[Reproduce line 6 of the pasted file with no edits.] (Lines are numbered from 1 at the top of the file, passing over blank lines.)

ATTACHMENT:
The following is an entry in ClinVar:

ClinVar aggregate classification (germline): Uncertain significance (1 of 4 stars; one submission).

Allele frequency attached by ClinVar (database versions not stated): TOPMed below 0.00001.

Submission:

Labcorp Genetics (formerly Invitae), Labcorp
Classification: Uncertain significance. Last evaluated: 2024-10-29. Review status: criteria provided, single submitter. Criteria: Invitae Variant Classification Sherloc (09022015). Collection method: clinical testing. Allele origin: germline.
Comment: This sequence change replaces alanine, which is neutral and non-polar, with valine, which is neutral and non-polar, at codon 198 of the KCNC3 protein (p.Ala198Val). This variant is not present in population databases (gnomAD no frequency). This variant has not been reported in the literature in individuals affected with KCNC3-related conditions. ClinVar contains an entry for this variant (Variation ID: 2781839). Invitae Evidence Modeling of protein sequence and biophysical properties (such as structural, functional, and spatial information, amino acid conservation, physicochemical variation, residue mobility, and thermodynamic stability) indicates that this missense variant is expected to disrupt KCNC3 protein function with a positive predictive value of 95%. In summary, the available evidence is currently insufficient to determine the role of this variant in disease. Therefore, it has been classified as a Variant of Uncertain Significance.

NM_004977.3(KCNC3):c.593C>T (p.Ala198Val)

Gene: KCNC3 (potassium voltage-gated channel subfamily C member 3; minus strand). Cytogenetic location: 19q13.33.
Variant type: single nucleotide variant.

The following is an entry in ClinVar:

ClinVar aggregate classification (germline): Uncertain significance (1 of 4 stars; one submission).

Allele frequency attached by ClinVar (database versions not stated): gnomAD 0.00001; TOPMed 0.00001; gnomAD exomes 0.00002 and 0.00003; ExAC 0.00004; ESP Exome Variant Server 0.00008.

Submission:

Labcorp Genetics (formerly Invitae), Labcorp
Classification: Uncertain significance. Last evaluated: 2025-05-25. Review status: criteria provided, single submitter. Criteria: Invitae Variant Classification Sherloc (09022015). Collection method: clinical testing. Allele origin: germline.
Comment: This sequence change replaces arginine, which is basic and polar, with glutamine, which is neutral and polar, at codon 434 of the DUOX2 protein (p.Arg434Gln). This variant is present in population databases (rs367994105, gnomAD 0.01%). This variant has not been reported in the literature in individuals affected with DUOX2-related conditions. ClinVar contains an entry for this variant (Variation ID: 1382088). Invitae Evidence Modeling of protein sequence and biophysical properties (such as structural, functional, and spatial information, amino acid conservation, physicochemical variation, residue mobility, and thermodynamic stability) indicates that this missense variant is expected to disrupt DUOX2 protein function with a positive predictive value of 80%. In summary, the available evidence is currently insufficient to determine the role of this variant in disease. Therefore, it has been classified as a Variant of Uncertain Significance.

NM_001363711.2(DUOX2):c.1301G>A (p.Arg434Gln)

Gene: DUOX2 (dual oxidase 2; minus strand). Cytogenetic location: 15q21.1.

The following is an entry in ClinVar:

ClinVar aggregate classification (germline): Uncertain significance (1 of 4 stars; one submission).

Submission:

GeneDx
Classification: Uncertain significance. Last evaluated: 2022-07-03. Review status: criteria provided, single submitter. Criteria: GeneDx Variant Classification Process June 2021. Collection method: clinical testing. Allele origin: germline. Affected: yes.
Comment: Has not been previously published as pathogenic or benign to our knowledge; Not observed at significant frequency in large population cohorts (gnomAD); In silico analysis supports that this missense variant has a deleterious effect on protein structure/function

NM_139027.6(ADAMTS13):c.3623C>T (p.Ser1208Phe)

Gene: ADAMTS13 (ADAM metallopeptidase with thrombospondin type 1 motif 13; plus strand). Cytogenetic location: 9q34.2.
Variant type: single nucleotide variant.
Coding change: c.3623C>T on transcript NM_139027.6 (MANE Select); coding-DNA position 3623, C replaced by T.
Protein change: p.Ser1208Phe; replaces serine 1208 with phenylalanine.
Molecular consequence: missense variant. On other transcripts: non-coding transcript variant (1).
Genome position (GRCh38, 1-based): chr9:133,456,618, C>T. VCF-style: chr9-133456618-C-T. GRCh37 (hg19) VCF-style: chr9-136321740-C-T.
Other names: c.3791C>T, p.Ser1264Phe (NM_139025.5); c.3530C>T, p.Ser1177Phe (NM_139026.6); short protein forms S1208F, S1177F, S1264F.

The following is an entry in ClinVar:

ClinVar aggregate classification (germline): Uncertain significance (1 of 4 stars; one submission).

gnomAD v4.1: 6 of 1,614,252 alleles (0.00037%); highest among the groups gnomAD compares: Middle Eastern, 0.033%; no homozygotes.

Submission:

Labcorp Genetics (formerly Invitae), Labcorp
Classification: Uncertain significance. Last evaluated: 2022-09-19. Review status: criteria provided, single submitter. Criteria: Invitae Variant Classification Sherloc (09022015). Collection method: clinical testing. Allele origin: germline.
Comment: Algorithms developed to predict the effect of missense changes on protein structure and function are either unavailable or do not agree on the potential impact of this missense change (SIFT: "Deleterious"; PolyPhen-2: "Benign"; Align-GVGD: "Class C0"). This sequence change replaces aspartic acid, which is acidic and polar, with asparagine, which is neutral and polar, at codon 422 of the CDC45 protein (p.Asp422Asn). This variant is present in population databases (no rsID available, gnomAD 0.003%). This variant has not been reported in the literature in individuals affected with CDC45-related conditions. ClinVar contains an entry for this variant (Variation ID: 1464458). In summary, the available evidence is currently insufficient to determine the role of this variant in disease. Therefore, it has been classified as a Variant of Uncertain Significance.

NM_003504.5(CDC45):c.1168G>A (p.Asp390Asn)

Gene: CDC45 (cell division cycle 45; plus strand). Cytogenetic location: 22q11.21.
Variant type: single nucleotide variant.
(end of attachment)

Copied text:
Classification: Uncertain significance. Last evaluated: 2024-10-29. Review status: criteria provided, single submitter. Criteria: Invitae Variant Classification Sherloc (09022015). Collection method: clinical testing. Allele origin: germline.